Maybe men are not supposed to say that - we're supposed to let the women whine that "there are no men". Well maybe, since have just crossed into my fifties, I just don't care anymore. I was well past 30 before I had time to think about dating and possibly marriage, and I guess that was a mistake. I should have put a focus on it before the few Catholic single women in my generation got paired off.
I really do believe most of my generation left the Church during the 's. I agree that a lot of Catholics left the Church in the s, but I also know a lot who didn't—including my parents and their friends. How can it be that I know so many devout Catholics in their 50s and 60s yet you seem to know none?
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Honestly, from what you are saying, the problem is your location. I personally know at least three devout Catholic women in their 50s or 60s who are either annulled or widowed and open to dating and marriage. Have you considered moving to a big city and connecting to the local communities there? Then you can see a woman "in action" as you commendably seek to do and have a much larger dating pool to draw from. Tess, this article came up in a Google search for articles about being single and Catholic.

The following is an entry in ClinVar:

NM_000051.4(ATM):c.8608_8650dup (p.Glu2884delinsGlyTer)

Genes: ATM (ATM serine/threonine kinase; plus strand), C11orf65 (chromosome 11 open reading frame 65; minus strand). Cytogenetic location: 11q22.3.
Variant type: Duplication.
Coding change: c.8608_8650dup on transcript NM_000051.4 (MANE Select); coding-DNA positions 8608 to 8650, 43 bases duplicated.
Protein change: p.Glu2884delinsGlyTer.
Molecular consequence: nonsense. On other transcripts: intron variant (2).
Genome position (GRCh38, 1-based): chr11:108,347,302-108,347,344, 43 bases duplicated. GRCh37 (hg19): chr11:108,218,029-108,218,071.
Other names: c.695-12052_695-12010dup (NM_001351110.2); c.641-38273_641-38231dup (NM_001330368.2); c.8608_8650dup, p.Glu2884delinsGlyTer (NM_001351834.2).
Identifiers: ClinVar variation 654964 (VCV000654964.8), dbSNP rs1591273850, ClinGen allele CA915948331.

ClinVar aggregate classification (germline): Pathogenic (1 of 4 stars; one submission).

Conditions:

It's over 2 years old. I mistakenly assumed your blog was devoted to that topic; I didn't realize that you are a happy young mommy.http://vinylextras.com/33544.php
Little House in Chicago: A Letter to Single Catholic Guys
So if this discussion is not relevant to your blog, feel free to shut it down. But the tone of your reply is very interesting to me. Because I've seen it before. It leads me to believe that married people believe that older singles must have had some terrible circumstance that made dating and marriage impossible.
Or that they have some "problem" that needs "fixing".
I didn't say anything about where I live. I live smack in the middle of one of America's larger dioceses. In the fifth largest city in the US.